Clearwater, FL – On August 11, 2017, Sixto Sanchez, Baseball America’s 47th ranked prospect, made his home debut for the Clearwater Threshers and his second start in the Florida State League. Facing a lineup from Lakeland comprised of hitters 3-4 years older than him, Sanchez was nothing short of impressive. His fastball sat around 97-99, hitting 100 mph on the stadium radar gun 4 times. His opponent on the mound, Spencer Turnbull, was equally impressive. While lacking the name recognition and prospect status of Sixto, Turnbull dominated the Clearwater lineup, firing 8 innings, walking none, and striking out 5, while earning his 7th win of the season.
It’s All About the Control
Both Sanchez and Turnbull feature plus command of their pitches. Sanchez has walked 10 on the season to Turnbull’s 27 and both were on point Friday night. Clearwater handed Sixto a 1-run lead going into the top of 5th. At this point, through 4 shutout IP, he had thrown only 39 pitches, 29 for strikes. In fact, I remarked to Josh Norris of Baseball America that we may finish this game in an hour and a half at this rate.
Sanchez retired Josh Lester on 1 pitch before walking Cam Gibson. It was only his 10th walk of the season. As he circled the mound in frustration, the veteran Lakeland hitters were primed to pounce on the newly turned 19 phenom. Will Allen promptly roped a single to LF and on a 3-0 pitch, Ignacio Valdez plated Allen and Gibson with a smash past 3B Zach Green for a double. Sixto would allow Valdez to score on an infield single to Jose Azocar before getting out of the jam.
On the otherhand, Turnbull who scattered 8 hits, appeared more poised and in control when allowing runners to reach base. He induced 2 double plays and despite the 8 hits, only 2 were for extra bases. He finished the game with 97 pitches – 66 strikes.
Who is Spencer Turnbull
Turnbull was the Tigers’ 2014 2nd round draft pick out of Alabama. Shoulder issues derailed his 2016 campaign and he has spent time on the DL in 2017. Since coming back though, he has been efficient, regaining a lot of the form that made him a 2nd round pick.
His fastball sat at 94-96, touching 97 a few times, with good sink. He induced 9 groundball outs to 4 fly ball outs. Fangraphs grades his FB as a 60/60 and his slider as a 55/60. The slider was his best pitch of the night, showing great tilt. It was equally effective against righties or lefties. At times, it looked like a frisbee. Turnbull featured an average change up and a below average curve. Both pitches sat in the low 80’s and even if he can’t control those pitches for strikes, they add a nice wrinkle to his 96 mph FB and 88 mph slider. I asked a scout in front of me how he would grade Turnbull’s slider after he made a few lefties look silly to which the scout responded, “I don’t know but it’s damn good.”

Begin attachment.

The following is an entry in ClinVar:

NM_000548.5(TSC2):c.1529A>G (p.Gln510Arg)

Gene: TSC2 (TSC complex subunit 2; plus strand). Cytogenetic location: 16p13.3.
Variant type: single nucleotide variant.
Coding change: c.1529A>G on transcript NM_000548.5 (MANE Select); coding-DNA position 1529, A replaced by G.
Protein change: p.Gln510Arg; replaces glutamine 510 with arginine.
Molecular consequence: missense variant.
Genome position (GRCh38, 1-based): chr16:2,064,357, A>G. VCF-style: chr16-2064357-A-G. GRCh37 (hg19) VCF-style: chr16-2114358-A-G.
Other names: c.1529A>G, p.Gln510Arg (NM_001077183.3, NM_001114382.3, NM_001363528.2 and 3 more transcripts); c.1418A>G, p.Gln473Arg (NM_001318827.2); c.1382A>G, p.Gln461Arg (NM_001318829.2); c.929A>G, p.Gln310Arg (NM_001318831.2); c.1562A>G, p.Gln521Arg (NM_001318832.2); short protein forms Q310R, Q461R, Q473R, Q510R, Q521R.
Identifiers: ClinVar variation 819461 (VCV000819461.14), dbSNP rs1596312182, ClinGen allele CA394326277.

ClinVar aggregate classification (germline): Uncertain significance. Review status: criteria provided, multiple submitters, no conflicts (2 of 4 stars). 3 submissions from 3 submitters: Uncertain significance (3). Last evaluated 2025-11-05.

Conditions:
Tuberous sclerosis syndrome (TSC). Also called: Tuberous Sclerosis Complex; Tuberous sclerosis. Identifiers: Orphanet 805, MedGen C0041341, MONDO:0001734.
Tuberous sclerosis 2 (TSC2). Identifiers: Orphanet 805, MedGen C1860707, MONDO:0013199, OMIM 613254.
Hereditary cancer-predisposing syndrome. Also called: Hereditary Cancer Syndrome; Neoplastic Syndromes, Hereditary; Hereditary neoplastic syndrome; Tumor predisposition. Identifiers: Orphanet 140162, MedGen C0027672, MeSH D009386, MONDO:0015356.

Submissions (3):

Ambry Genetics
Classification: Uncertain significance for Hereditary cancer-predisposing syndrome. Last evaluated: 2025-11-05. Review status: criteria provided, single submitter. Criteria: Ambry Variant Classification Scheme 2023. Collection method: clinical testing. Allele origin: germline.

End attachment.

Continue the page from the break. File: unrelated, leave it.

— Jason Woodell (@JasonAtTheGame) August 11, 2017
The Legend of Sixto Sanchez
Who is this guy? Wait, he is only a teenager!?!….How much did he sign for? – Austin Sodders
Sodders isn’t the only guy to wonder where Sixto came from. According to Jim Peyton of PhuturePhillies.com, Sanchez was discovered when a Phillies scout traveled to the Dominican Republic to scout a catcher. Sanchez was asked to throw to the catcher and was so impressive he was then signed to $35,000.
Sixto features 4 above average pitches, all which he can throw for strikes, but relies on his 96-99 mph fastball. He has excellent command and is a strike throwing machine.
Having only turned 19 on July 29, Sixto is still learning to pitch. The promotion to the Florida State League will be a good test for him as the hitters are more experienced at working counts and hitting the fastball. Sixto throws so many strikes with his fastball that advanced hitters may be able to ambush him, especially after they have seen him a few times. He also lost composure after walking Cam Gibson on a 3-2 count. His frustration appeared to be directed at his lack of execution in putting away Gibson. The Lakeland hitters used that frustration to plate 3 runs and take the game. As he matures, he will learn to better focus through adversity and become more adept at limiting damage. I love the aggressive move to have him face older hitters, and the fact that he has not experienced the same dominance right off the bat in the FSL will only make him better going into 2018.
Photo credit featured image of Sixto Sanchez – Jason Woodell, @JasonAtTheGame